Lehrer and Lott have recycled their previous cherrypicking exercise into an article in the Investor’s Business Daily falsely claiming that gun control in Britain, Canada and Australia have lead to “historic increases in crime”. Mostly they repeat their previous claims, so I’ll just comment on the new ones. They claim that “overall violent crime” in England increased by 118%. The graph above (from Chapter 5 of Crime in England and Wales 2002/2003) shows how utterly false their claim is. Since 1997, violent crime has declined significantly. Where did their 118% increase come from?


Well, the second graph shows the number of violent crimes recorded by the police. To get the increase that Lott and Lehrer claim, all you have to do is use the police numbers and ignore the footnote on the graph, which says (my emphasis):

“There is a discontinuity in the police recorded trend for violence in 1998 when new offence categories were added to police recorded violence, notably common assault, and new crime counting rules were introduced. The numbers of recorded violent crimes before and after this change should not be compared, as they are not on the same basis.”

Lott and Lehrer claim:

the exploding crime rates (including gun crime) in countries that have banned all guns shows that we can add gun control to the list of government planning efforts that do not live up to their billing.

Their article only mentions gun crime in England. That’s because gun crime in Australia and Canada, far from exploding, has decreased (see Australian and Canadian figures). This is not a problem for cherry pickers like Lott and Lehrer—they just deceive their readers by only reporting the increases in crime and not the decreases. And often when there have been decreases, like violent crime in England and homicide in Canada, they report them as increases.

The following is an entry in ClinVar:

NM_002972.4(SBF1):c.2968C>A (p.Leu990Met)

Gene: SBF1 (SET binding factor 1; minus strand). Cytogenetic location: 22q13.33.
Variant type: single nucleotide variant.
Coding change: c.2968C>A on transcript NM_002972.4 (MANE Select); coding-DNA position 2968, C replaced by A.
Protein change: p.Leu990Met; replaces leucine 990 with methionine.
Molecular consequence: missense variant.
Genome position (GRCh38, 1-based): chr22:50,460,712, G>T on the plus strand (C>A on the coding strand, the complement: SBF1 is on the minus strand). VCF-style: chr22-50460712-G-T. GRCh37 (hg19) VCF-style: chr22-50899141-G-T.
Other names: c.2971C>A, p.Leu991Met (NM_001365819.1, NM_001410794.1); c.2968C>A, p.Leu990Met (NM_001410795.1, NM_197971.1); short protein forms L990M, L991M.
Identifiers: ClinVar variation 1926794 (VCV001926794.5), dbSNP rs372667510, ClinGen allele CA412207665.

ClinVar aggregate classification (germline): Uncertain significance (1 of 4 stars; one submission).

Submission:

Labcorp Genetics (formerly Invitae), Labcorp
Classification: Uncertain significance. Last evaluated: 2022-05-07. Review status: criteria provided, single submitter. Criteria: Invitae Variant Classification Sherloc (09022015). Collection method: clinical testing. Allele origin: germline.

Lehrer does some solo cherry picking at NRO, writing:

Since American crime rates peaked in the early 1990s, crime has fallen in 48 American states and over 80 percent of America’s major cities. Meanwhile, it has risen in six of Canada’s ten major providences [sic] and seven of its ten largest cities.

The crime rate in Canada has fallen significantly since the early 90s. I don’t have the crime figures for each province, so i don’t know whether Lehrer’s claim is more cherry picking or just wrong.

Lehrer also wrongly compares the overall crime rate in Canada with that in the US. The crime rate is defined differently in the two places, so cannot be compared. He also repeats the cherry picked claims from his work with Lott: “Both the United Kingdom and Australia have seen crime soar”. Lehrer seems well suited to collaborate with Lott.

Update: The earliest crime figures by city I could find at StatsCan were for 1995. Between 1995 and 2002 the crime rate has decreased in Montreal, Toronto, Vancouver, Ottawa, Hamilton and Quebec. The only large cities where it has increased are Winnipeg, Edmonton and Calgary. Now Lehrer’s claim was about changes since the early nineties, but the overall crime rate in Canada was even higher then, so his claim about increases in most cities is likely false.